As defined in the base specification for the Border Gateway Protocol (BGP), the primary function of a BGP speaking system is to exchange network reachability information with other BGP speakers while including information on the list of Autonomous Systems that the reachability information traverses. This information can be used to construct a graph of AS connectivity for this reachability, while at the same time removing routing loops and providing operators the ability to implement local policy.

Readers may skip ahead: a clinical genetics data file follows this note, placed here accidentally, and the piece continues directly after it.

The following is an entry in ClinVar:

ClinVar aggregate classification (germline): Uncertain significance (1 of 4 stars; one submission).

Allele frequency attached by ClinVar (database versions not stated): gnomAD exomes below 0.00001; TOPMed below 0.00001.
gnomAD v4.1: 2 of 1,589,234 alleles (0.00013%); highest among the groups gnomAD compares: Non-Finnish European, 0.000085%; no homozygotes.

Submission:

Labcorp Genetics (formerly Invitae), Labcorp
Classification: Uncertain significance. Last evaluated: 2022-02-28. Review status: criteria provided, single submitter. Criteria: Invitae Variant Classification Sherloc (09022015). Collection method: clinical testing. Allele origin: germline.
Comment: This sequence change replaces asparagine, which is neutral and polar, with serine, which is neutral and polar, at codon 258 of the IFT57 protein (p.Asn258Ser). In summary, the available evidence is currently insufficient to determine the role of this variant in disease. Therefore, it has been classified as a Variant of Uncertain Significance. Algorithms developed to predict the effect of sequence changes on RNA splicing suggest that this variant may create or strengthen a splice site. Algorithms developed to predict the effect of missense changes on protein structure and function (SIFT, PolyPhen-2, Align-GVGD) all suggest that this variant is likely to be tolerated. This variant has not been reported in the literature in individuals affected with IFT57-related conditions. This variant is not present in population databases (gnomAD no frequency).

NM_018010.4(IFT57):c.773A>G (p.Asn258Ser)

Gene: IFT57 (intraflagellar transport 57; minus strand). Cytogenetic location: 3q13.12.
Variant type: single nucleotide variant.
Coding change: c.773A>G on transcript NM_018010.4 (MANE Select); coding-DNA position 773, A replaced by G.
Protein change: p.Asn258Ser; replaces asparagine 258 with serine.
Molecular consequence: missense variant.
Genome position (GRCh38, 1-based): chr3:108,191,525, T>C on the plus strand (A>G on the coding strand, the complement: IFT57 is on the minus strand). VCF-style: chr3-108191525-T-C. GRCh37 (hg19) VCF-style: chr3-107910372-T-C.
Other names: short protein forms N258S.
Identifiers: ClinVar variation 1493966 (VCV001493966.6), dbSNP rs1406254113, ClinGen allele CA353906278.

The intention was clear. At its conception, BGP was to be used for exchanging Internet routes between Autonomous Systems/Internet Service Providers. As a result, the protocol was built with characteristics that above all provided a level of stability among the constant churn of the Internet routing table.
During the last 15 or so years the use of BGP has evolved significantly. From a deployment perspective, operators have learned from experience and shared those experiences with the wider community to everybody's mutual benefit. BGP is well understood and is considered a mature protocol. From a service delivery perspective, the evolution is two-fold: